Look, It's Art is a much maligned philosophy used by sub-standard artists around to world to justify their shit as art. Increasingly prevalent in recent times, evidence can be seen in such desirable objects as IKEA table lamps and those little pots with pebbles in you can get from Argos.
The concept was the brainchild of Pablo Picasso who, in his later years, began to deteriorate to the extent that his works were no longer complex blobs on a canvas, more simple brush stabs on a canvas. Realising he needed a new gimmick to cash in, Picasso would churn out work by the bucketload, creating hundreds of paintings per day and setting up weekly auctions to reel in the cash to pay for his expensive lifestyle. Buyers would come from far and wide to purchase a painting of a small square on a piece of paper simply because it bore the signature of "the great Picasso". Ironically, most people wouldn't know a Picasso painting if they were wrapped in it and beaten to death with a lump-hammer, which just goes to show that art isnt quite the same as popular. Perhaps "popular with a bunch of retentive ponces" might be more accurate.
I can do art, meEdit
The great thing about the philosophy is that anyone can instantly become an artist or art critic. With the birth of the concept, no longer was art analysis restricted to artistic journals and famed artistic minds. Ordinary, working people could actually join the ranks of such middle-class names as John Smith. What made the concept even better was the fact Picasso promoted it and could not, even in his wildest dreams, have imagined the success the philosophy would attain after his death.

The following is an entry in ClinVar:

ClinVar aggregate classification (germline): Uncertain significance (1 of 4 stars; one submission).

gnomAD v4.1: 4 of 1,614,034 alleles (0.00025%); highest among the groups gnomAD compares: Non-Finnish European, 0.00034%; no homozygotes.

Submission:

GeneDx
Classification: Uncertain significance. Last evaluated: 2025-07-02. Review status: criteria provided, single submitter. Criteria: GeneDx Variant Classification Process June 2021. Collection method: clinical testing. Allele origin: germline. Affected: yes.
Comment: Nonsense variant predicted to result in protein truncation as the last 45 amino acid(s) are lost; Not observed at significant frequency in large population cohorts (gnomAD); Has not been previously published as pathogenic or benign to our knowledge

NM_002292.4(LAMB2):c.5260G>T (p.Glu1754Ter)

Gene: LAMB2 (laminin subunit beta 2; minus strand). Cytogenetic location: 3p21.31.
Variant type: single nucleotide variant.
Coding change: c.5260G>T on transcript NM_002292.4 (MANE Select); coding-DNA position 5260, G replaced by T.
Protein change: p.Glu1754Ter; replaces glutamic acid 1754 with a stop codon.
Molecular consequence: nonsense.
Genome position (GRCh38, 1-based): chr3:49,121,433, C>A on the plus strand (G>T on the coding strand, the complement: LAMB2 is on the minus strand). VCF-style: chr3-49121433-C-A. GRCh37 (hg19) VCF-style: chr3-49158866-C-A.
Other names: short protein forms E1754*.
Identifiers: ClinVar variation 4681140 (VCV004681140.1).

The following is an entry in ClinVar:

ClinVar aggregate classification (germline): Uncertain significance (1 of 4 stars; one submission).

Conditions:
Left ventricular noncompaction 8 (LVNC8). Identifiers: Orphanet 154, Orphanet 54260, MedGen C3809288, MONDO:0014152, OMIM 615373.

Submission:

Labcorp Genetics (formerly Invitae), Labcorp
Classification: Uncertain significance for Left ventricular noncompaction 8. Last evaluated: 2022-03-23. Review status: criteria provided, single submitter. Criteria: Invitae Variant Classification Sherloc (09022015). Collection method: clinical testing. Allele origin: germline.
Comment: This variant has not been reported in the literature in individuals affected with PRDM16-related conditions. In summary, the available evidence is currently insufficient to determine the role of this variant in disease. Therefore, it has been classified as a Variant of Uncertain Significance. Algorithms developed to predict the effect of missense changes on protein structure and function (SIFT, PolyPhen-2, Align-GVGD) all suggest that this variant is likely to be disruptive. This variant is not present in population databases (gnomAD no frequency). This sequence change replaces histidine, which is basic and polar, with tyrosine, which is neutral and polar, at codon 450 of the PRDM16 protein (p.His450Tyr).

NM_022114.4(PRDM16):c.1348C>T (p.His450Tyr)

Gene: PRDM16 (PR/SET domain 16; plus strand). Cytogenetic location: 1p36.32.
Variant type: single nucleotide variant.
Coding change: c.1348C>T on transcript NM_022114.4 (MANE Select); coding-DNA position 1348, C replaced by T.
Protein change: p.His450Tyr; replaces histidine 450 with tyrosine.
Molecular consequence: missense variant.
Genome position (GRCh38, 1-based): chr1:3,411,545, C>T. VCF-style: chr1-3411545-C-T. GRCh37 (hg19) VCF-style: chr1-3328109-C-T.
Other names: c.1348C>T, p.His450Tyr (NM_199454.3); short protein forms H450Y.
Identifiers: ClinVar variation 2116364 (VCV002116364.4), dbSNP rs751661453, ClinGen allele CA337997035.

High street 'art' stores began opening worldwide during the 80's and have flourished ever since. Much like cheap hotel rooms, peoples' living rooms are becoming increasingly similar due to everyone's need to shop at IKEA. For example, you go to a mate's house and he has the exact same dining room table as you. You ask him where he got it, he says IKEA - the exact same place you bought it. So you put a dent in it when he isn't looking, just so your table is now more perfect than his. You're really pissed off, however, when you see that same table on eBay the next week selling for two thousand pounds labelled as 'original artwork'. You attempt to recreate the dent on your table, but only succeed in making chunks of firewood out of it and spend the night picking splinters out of your hands.
Ah well, I suppose you could always buy another for £15.
The presence of 'Look, it's art' in the modern design community is tangible, existing wherever a kid with a wax crayon dares to dream. The online auction eBay serves to propagate the philosophy, with many mangled lawnmowers, badly made beds, tents with tippex signatures and coat hanger sculptures for sale. The sad thing is that rich idiots with more money than sense actually buy this stuff for extortionate prices.
Whilst some 'genuine' artists generally despise the movement, yet other, more resourceful designers see the useful safety net which it provides. Even the cruddiest pieces of poorly sculpted junk could gain superstar staus. Artists have revelled in the freedom it provides, creating 'art' from such materials as crisp packets, banana peels and pieces of faeces without fear of repercussion under the 'look, it's art' clause.
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